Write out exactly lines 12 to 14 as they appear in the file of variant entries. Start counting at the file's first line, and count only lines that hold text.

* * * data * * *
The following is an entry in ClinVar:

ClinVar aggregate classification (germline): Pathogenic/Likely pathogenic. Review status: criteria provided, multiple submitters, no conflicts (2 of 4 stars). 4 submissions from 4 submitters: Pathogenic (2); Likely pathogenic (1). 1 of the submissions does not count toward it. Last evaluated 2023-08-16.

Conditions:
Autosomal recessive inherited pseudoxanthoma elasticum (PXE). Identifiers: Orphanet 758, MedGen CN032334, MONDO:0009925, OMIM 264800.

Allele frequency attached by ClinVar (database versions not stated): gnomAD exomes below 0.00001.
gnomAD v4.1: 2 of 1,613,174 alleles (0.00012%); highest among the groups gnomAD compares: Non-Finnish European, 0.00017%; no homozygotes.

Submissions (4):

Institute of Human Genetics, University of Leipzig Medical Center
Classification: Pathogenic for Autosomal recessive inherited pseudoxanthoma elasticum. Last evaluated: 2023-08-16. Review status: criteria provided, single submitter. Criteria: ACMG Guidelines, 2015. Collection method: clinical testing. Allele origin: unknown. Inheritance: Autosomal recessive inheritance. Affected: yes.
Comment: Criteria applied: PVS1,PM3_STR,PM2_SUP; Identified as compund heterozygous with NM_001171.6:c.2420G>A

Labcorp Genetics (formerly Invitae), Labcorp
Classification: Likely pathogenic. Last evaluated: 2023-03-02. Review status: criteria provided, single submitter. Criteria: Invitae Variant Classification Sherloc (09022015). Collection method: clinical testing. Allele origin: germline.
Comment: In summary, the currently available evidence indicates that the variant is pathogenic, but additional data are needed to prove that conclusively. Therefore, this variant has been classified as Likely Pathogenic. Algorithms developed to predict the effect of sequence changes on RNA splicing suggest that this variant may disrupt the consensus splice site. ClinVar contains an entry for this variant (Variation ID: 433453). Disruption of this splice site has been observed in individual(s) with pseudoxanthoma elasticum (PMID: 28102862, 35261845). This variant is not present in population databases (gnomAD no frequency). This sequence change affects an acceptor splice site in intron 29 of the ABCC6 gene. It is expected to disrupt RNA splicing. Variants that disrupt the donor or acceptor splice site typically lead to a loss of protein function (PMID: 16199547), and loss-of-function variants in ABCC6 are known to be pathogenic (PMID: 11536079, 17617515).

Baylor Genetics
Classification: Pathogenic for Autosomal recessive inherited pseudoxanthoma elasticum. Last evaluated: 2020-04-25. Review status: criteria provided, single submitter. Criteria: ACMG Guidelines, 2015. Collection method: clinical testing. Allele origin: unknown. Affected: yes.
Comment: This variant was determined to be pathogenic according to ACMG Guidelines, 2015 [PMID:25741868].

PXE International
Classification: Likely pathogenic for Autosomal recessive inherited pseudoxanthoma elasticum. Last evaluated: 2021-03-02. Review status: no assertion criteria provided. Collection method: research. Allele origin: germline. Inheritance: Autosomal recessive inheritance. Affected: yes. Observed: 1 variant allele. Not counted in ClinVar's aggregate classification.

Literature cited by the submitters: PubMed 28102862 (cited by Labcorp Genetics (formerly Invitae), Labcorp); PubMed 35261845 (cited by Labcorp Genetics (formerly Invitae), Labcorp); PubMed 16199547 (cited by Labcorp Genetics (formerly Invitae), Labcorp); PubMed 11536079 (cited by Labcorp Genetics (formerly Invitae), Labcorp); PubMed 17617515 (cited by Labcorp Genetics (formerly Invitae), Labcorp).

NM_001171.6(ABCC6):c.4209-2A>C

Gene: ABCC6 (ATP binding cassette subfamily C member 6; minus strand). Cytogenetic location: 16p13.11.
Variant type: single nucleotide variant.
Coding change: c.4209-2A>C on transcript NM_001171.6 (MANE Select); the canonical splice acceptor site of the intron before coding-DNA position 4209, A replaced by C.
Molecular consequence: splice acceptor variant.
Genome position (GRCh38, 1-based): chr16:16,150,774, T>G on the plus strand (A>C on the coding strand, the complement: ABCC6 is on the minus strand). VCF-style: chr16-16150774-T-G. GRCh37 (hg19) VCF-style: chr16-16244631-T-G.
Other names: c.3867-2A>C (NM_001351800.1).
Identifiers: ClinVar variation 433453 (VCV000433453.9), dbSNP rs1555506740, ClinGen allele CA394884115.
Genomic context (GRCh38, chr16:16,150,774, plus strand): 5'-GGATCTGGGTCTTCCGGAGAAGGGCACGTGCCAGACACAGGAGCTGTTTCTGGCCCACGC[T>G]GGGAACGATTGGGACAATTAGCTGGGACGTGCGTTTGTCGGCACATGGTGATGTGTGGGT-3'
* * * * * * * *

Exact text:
Classification: Likely pathogenic. Last evaluated: 2023-03-02. Review status: criteria provided, single submitter. Criteria: Invitae Variant Classification Sherloc (09022015). Collection method: clinical testing. Allele origin: germline.
Comment: In summary, the currently available evidence indicates that the variant is pathogenic, but additional data are needed to prove that conclusively. Therefore, this variant has been classified as Likely Pathogenic. Algorithms developed to predict the effect of sequence changes on RNA splicing suggest that this variant may disrupt the consensus splice site. ClinVar contains an entry for this variant (Variation ID: 433453). Disruption of this splice site has been observed in individual(s) with pseudoxanthoma elasticum (PMID: 28102862, 35261845). This variant is not present in population databases (gnomAD no frequency). This sequence change affects an acceptor splice site in intron 29 of the ABCC6 gene. It is expected to disrupt RNA splicing. Variants that disrupt the donor or acceptor splice site typically lead to a loss of protein function (PMID: 16199547), and loss-of-function variants in ABCC6 are known to be pathogenic (PMID: 11536079, 17617515).

Baylor Genetics